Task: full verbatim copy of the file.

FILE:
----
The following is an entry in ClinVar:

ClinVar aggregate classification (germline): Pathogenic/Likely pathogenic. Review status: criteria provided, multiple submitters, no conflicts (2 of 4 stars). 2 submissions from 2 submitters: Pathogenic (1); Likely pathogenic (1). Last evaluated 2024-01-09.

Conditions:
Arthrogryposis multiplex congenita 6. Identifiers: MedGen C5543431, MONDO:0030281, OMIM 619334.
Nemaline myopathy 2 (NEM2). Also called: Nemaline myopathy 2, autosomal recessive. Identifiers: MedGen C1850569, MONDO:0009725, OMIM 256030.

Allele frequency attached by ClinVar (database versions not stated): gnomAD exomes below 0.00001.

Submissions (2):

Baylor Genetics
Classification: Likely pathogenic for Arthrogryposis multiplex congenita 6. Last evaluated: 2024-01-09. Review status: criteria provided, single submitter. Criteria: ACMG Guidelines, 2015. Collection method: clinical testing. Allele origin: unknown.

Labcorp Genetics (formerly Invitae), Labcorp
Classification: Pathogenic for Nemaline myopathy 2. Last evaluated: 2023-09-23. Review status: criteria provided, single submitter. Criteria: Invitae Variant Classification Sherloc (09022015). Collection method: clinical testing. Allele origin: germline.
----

The following is an entry in ClinVar:

ClinVar aggregate classification (germline): Pathogenic/Likely pathogenic. Review status: criteria provided, multiple submitters, no conflicts (2 of 4 stars). 2 submissions from 2 submitters: Pathogenic (1); Likely pathogenic (1). Last evaluated 2024-01-09.

Conditions:
Arthrogryposis multiplex congenita 6. Identifiers: MedGen C5543431, MONDO:0030281, OMIM 619334.
Nemaline myopathy 2 (NEM2). Also called: Nemaline myopathy 2, autosomal recessive. Identifiers: MedGen C1850569, MONDO:0009725, OMIM 256030.

Allele frequency attached by ClinVar (database versions not stated): gnomAD exomes below 0.00001.

Submissions (2):

Baylor Genetics
Classification: Likely pathogenic for Arthrogryposis multiplex congenita 6. Last evaluated: 2024-01-09. Review status: criteria provided, single submitter. Criteria: ACMG Guidelines, 2015. Collection method: clinical testing. Allele origin: unknown.

Labcorp Genetics (formerly Invitae), Labcorp
Classification: Pathogenic for Nemaline myopathy 2. Last evaluated: 2023-09-23. Review status: criteria provided, single submitter. Criteria: Invitae Variant Classification Sherloc (09022015). Collection method: clinical testing. Allele origin: germline.